Ask A Mom: A Scaled-Down Thanksgiving, Volunteering During the Holidays, and More
WBTV’s Molly Grantham tackles your parenting questions
Q: How can I have a scaled-down Thanksgiving at home this year without offending extended family?—Emily
A: Let’s start first with if you should have a scaled-down holiday. Sitting in a newsroom 50 hours a week and talking with people across the community, I can assure you not everyone agrees on this. Doctors and state officials recommend “scaled-down,” but for me, COVID data speaks louder than their words. Let’s look at the facts, and then talk etiquette:
– Last week, the country hit a record 102,000 new COVID cases in one day.
– On November 5th, North Carolina alone announced nearly 3,000 new daily cases.
– The country is now averaging 850 deaths a day, up from 700 a month ago.
Still unsure of how to handle a holiday traditionally filled with big groups and love? Me too. So I did what we all instinctively do when we need to know something: Google.
Type in “how to handle the holidays with COVID,” and you get 67.8-million answers in half a second. The top article is from the CDC. It suggests hosting events with people in your local area as much as possible, to limit attendees, make sure no one around has had symptoms, host it outside (say what?), provide masks, ask people to bring hand sanitizer, and if you’re planning in-person gatherings with people outside your household, consider asking guests to avoid contact with others for 14 days before the gathering.
Other articles suggest not letting frustration and fatigue cloud your judgment in how many people you invite. Which leads us back to the original question: How do you avoid offending those not invited?
My suggestion is simple: Tell them the truth.
There is no reason to tap dance. We all live in this bizarre world, and it’s sort of assumed people will understand. In fact, in those 67.8-million Google answers, I didn’t see one about how to broach the conversation. I think that’s because we all get it. Let your relatives know sooner than later so they can make other plans, and tell them you’re being careful because of COVID, following CDC restrictions, listening to state officials, and your gut tells you not to put anyone extra in harm’s way. Tell them YOU, as host, don’t feel comfortable because you want to protect those you love, including them.
If you still feel guilty, send them a reverse hostess present. Instead of them bringing you something as they might have had they showed up on your doorstep, send them a thoughtful gesture for respecting your 2020 holiday boundaries.
And remember, in between football games, there’s always Zoom and FaceTime.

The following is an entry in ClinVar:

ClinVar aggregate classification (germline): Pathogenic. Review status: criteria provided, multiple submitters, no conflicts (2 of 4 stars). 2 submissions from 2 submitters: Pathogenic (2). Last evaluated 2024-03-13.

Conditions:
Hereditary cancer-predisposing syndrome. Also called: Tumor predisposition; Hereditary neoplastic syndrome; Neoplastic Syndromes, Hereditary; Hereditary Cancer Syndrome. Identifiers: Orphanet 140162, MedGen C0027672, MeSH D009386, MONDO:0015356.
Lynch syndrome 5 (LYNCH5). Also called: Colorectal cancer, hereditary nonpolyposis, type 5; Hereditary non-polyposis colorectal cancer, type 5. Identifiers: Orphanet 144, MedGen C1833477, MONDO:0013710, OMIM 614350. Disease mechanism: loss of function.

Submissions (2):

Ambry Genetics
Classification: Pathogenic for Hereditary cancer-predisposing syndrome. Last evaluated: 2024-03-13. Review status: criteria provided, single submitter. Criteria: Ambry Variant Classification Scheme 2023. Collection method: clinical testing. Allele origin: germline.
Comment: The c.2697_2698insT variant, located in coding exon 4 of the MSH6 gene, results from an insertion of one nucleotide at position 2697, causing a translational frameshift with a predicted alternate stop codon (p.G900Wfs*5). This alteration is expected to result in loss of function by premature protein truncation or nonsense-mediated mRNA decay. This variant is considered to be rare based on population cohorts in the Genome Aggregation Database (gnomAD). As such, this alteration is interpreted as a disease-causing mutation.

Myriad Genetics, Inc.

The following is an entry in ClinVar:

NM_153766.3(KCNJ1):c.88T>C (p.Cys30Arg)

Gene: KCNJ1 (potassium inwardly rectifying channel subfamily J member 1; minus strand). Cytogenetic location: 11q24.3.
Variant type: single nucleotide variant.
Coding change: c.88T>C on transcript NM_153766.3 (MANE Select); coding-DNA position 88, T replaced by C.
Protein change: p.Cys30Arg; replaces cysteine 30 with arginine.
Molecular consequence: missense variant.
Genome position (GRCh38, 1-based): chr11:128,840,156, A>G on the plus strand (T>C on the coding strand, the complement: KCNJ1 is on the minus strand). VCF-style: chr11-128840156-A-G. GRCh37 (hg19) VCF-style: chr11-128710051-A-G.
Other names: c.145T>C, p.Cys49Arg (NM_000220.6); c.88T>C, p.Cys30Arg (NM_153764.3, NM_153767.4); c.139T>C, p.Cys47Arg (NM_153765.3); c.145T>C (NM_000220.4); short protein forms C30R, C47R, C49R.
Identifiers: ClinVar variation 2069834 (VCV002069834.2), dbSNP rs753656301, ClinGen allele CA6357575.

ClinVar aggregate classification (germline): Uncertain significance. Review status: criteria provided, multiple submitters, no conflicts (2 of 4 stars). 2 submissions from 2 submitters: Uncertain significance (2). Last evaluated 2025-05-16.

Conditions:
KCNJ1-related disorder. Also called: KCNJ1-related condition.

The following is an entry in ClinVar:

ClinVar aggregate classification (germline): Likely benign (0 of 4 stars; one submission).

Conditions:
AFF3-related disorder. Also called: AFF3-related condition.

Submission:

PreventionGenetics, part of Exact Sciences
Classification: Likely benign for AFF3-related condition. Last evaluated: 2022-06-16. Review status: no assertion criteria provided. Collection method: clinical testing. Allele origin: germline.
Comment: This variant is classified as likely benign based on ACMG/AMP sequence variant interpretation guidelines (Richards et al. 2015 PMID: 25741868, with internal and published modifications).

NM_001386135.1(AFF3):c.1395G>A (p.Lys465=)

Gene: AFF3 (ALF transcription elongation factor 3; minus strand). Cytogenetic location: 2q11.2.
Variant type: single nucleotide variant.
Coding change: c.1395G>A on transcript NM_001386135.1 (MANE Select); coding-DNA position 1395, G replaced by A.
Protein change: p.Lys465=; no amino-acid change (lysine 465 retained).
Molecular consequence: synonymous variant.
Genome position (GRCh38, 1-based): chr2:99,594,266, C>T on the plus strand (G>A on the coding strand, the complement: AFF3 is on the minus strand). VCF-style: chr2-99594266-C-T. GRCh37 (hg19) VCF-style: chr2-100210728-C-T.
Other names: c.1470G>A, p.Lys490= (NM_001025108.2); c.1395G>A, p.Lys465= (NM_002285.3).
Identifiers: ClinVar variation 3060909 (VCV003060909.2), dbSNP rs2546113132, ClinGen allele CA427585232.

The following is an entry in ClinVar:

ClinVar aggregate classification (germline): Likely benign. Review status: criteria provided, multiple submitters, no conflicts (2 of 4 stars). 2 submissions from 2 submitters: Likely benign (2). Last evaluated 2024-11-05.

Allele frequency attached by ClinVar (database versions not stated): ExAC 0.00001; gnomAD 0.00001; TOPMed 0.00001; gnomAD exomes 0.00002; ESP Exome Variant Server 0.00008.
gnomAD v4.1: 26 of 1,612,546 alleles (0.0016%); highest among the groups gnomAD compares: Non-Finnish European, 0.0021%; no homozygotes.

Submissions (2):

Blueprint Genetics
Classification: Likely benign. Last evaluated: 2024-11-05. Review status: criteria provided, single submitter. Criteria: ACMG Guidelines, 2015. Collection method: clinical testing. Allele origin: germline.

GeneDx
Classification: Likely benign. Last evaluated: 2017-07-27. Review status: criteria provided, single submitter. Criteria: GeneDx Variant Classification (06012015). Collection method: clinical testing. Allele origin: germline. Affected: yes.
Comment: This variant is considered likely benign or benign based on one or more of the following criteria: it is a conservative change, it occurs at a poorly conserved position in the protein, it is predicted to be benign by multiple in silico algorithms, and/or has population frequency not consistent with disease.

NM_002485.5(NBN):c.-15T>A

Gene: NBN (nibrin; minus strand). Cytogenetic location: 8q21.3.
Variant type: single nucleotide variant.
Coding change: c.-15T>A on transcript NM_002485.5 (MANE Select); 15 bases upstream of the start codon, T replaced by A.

Q: What are your favorite books for kids that offer multiculturalism?—Alex
A: As a book lover and avid reader, I think this is my favorite question since we started this column. Thank you, Alex.
I turned to Charlotte’s beloved community-oriented bookstore, Park Road Books, for a thorough list. Multiple employees put their heads together to come up with everything below. I now have ideas for Christmas and am thrilled with their research. Let’s start youngest to oldest:
All Are Welcome by Alexandra Penfold
Every Night is Pizza Night by J Kenji Lopez-Alt
Antiracist Baby by Ibram Kendi
Just Ask: Be Different, Be Brave, Be You by Justice Sonia Sotomayor
A few notes: The first two teach diversity and inclusion in school and the neighborhood; the second focuses on how pizza uses food from different cultures to celebrate diversity. Antiracist Baby discusses race for kids as young as 2 years old. It comes in both hardcover and board book. Also, note the author of the last one. When Justice Sotomayor isn’t deciding cases on the Supreme Court, she’s an author. Just Ask has children from all walks of life—different colors, one person is in a wheelchair, one is asthmatic—working together to build a garden.
1st to 3rd Grade Readers:
Park Road Books says with these ages, it’s really important to find books the individual child likes. “I find talking with a parent or someone buying a gift for early readers is important,” says PRB employee Sherri Smith. “Some kids read above grade level, others don’t like fantasy, etc. We have books featuring characters of various races and backgrounds…African-American, Middle Eastern, Hispanic… and we can recommend reading material fit for that child so it encourages the kids to love reading even more.”